Mr DEPUTY SPEAKER -Order! The honourable member for Oxley will resume his seat. I have already given a ruling on this matter. If any honourable member wishes to dissent from the ruling of the Chair he may do so, but 1 have already given the ruling. I have outlined the procedures of the House in relation to this circumstance. There is not. to my knowledge, any accusation in relation to a particular member. If there is an accusation of hypocrisy in relation to a particular member I ask the honourable member for Kennedy to withdraw it.


Mr KATTER - If I referred to any individual member as a hypocrite I would most certainly withdraw. My impression was that when the honourable member for Chifley (Mr Armitage)-


Mr KATTER - No, not at all. If the honourable member for Chifley called a quorum with the best of good intentions to try to fill his own benches and the result is that they are utterly empty, one would have to conclude that, speaking en masse, this was a fairly hypocritical sort of an operation. But. however, in relation to this Bill-


Mr DEPUTY SPEAKER - There has been so much noise in the chamber that it has been impossible for me in the Chair to hear everything that has been said. I am trying to listen- to the honourable member for Kennedy. I call the honourable member for Kennedy.


Mr KATTER - In relation to this Bill, 1 would, first of all, like to commend the Minister for Primary Industry (Mr Anthony) and the Government for bringing forward a Bill which can do nothing but good for an industry which is certainly in trouble at the present time. My comments will be very brief. But for the honourable member for Sturt (Mr Foster) they would have been very much briefer. I want to make one or two points, and, if when I deal with my first point I appear to be parochial, well, my intention is to be utterly parochial. I can say with absolute conviction that the area I represent, the outback area of Kennedy, consists of the most productive-


Mr KATTER - Mr Deputy Speaker,when the people on the other side refer to the 'Burketown News' and galahs and trees and so on, obviously they are only reflecting the comments of their Leader who has said in very clear and precise terms-


Mr DEPUTY SPEAKER (Mr Lucock (LYNE, NEW SOUTH WALES) ) - Order! The honourable member for Sturt will resume his seat. In regard to the point of order raised by the honourable member a decision has already been made on it. I suggest to honourable members that as the hour is late they should concentrate on the Bill, speak to the Bill and make their remarks relevant to the Bill. There should be no more comments by honourable members which are not relevant to the Bill.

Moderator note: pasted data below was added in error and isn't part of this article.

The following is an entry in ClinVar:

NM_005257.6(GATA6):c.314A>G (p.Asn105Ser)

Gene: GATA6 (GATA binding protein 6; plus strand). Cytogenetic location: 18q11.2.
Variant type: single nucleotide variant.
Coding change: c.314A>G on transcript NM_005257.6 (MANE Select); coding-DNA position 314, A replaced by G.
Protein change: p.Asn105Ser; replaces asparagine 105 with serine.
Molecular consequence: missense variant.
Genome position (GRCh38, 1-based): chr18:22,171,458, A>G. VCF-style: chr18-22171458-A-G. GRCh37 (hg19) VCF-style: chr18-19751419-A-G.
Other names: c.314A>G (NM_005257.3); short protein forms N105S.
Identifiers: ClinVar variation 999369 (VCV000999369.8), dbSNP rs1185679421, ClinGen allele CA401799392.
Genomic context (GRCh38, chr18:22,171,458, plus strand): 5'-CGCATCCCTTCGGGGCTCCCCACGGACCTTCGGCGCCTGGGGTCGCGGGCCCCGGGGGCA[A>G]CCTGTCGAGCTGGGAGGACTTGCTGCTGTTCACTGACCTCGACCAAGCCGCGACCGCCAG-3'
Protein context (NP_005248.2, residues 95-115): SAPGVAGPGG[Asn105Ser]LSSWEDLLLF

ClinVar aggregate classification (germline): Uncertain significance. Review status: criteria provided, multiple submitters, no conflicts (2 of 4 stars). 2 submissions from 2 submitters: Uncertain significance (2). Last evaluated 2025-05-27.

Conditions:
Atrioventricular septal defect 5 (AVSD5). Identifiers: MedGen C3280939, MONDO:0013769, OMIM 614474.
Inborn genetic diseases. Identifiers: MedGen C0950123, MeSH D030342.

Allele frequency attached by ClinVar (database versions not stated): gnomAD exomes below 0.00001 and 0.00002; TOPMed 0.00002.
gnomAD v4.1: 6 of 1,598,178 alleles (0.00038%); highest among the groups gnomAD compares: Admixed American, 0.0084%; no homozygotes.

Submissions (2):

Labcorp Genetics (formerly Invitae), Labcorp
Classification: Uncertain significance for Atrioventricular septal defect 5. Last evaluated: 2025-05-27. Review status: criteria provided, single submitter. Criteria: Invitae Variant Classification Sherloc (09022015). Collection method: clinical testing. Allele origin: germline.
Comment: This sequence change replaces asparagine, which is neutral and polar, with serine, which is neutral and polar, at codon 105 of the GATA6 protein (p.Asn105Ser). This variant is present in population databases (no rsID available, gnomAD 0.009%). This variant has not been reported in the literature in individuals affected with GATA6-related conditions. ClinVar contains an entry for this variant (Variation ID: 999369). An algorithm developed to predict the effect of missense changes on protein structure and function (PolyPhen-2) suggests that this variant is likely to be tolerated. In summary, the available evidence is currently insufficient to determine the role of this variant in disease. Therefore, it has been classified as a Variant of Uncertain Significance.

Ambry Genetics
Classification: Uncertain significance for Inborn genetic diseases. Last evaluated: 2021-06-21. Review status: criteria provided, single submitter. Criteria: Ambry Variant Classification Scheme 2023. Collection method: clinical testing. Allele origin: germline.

Mr KATTER - I shall do precisely as you say, Mr Deputy Speaker. 1 was saying that if I am parochial I am being so intenttially. The wool producers in my area cannot diversify. The only thing they know and the only thing on which they depend is the production of wool. In addition to the catastrophic drought that has afflicted them more or less for the last 10 years they have a market condition which is, to say the least, calamitous. At the moment very significant moves are afoot which should produce some alleviation of this problem of the price that is being paid for the product. If the Government and the industry leaders do not produce a solution which is going to give a much more encouraging price to the people who are producing wool then all of these operations will be completely and utterly abortive. i must again stress the fact that the people in my area cannot diversify. They are utterly dependent on the price they receive for their product, which is amongst the finest merino wool produced in this country. In addition not only the people who are the actual producers of wool but most of the people in towns of the inland, the central western and the north western parts of Queensland are utterly dependent on the growth and prosperity of this industry. If it is to languish and fade away entirely these people and the industry on which they depend will become something of the past. So I have on my shoulders a very heavy responsibility which I accept with pleasure. The great turning point for the whole of this operation was the meeting in Moree at which the producers were unanimous that they wanted a single selling authority. How that is to be implemented is up to people who are far more conversant with the clinical aspects of the industry than I am. Unless the authority produces a price which gives a reasonable profit to the producers the whole operation will be abortive.

When we discuss this matter we must immediately bring to mind the fact that over the years there has been something drastically wrong with the operations of the industry. Let us face facts and be realistic about them. If on the one hand the primary element of the industry, the producer, is not making a go of it and the secondary and tertiary operations of the industry are showing very considerable profits then there is something drastically wrong.

Mr Deputy Speaker,I do not propose to speak for more than another few minutes. But I would like to read to the House a description which I have received from one of the wool growers in my electorate regarding the technique that he used recently in selling his wool. I will read it without comment. If reads: